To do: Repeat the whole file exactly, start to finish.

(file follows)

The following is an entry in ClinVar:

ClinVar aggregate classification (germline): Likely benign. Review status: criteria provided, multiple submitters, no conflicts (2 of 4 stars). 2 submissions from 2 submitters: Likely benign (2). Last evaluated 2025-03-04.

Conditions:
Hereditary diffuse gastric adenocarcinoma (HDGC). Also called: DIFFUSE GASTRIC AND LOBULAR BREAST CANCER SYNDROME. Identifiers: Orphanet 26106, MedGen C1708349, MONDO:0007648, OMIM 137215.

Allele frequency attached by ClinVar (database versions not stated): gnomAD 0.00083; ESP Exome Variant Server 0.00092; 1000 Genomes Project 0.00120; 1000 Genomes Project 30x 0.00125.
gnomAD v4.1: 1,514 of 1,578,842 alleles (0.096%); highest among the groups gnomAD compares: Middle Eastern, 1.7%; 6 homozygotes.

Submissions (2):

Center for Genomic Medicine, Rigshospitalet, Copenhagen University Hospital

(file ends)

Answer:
The following is an entry in ClinVar:

ClinVar aggregate classification (germline): Likely benign. Review status: criteria provided, multiple submitters, no conflicts (2 of 4 stars). 2 submissions from 2 submitters: Likely benign (2). Last evaluated 2025-03-04.

Conditions:
Hereditary diffuse gastric adenocarcinoma (HDGC). Also called: DIFFUSE GASTRIC AND LOBULAR BREAST CANCER SYNDROME. Identifiers: Orphanet 26106, MedGen C1708349, MONDO:0007648, OMIM 137215.

Allele frequency attached by ClinVar (database versions not stated): gnomAD 0.00083; ESP Exome Variant Server 0.00092; 1000 Genomes Project 0.00120; 1000 Genomes Project 30x 0.00125.
gnomAD v4.1: 1,514 of 1,578,842 alleles (0.096%); highest among the groups gnomAD compares: Middle Eastern, 1.7%; 6 homozygotes.

Submissions (2):

Center for Genomic Medicine, Rigshospitalet, Copenhagen University Hospital